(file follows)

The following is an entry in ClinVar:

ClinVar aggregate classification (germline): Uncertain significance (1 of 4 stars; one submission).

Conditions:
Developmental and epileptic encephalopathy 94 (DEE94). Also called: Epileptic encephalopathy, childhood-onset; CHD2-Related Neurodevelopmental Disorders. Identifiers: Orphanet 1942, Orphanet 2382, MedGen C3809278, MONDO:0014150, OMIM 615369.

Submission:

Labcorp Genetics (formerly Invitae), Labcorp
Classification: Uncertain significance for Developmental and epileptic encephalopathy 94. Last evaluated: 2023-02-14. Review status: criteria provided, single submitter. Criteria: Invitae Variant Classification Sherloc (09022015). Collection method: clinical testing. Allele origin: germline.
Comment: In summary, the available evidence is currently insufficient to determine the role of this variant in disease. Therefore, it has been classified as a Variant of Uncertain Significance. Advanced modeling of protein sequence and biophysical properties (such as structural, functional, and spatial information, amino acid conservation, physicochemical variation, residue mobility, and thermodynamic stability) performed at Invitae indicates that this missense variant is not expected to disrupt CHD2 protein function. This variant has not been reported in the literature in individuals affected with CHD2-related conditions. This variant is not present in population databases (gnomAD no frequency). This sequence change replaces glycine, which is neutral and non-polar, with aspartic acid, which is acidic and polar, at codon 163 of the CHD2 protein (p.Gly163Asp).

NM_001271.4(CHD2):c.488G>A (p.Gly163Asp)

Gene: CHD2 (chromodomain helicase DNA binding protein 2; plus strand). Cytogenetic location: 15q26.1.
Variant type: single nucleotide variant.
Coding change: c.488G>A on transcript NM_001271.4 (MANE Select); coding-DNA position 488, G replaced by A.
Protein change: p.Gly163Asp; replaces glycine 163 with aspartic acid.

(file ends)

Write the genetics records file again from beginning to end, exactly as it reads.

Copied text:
The following is an entry in ClinVar:

ClinVar aggregate classification (germline): Uncertain significance (1 of 4 stars; one submission).

Conditions:
Developmental and epileptic encephalopathy 94 (DEE94). Also called: Epileptic encephalopathy, childhood-onset; CHD2-Related Neurodevelopmental Disorders. Identifiers: Orphanet 1942, Orphanet 2382, MedGen C3809278, MONDO:0014150, OMIM 615369.

Submission:

Labcorp Genetics (formerly Invitae), Labcorp
Classification: Uncertain significance for Developmental and epileptic encephalopathy 94. Last evaluated: 2023-02-14. Review status: criteria provided, single submitter. Criteria: Invitae Variant Classification Sherloc (09022015). Collection method: clinical testing. Allele origin: germline.
Comment: In summary, the available evidence is currently insufficient to determine the role of this variant in disease. Therefore, it has been classified as a Variant of Uncertain Significance. Advanced modeling of protein sequence and biophysical properties (such as structural, functional, and spatial information, amino acid conservation, physicochemical variation, residue mobility, and thermodynamic stability) performed at Invitae indicates that this missense variant is not expected to disrupt CHD2 protein function. This variant has not been reported in the literature in individuals affected with CHD2-related conditions. This variant is not present in population databases (gnomAD no frequency). This sequence change replaces glycine, which is neutral and non-polar, with aspartic acid, which is acidic and polar, at codon 163 of the CHD2 protein (p.Gly163Asp).

NM_001271.4(CHD2):c.488G>A (p.Gly163Asp)

Gene: CHD2 (chromodomain helicase DNA binding protein 2; plus strand). Cytogenetic location: 15q26.1.
Variant type: single nucleotide variant.
Coding change: c.488G>A on transcript NM_001271.4 (MANE Select); coding-DNA position 488, G replaced by A.
Protein change: p.Gly163Asp; replaces glycine 163 with aspartic acid.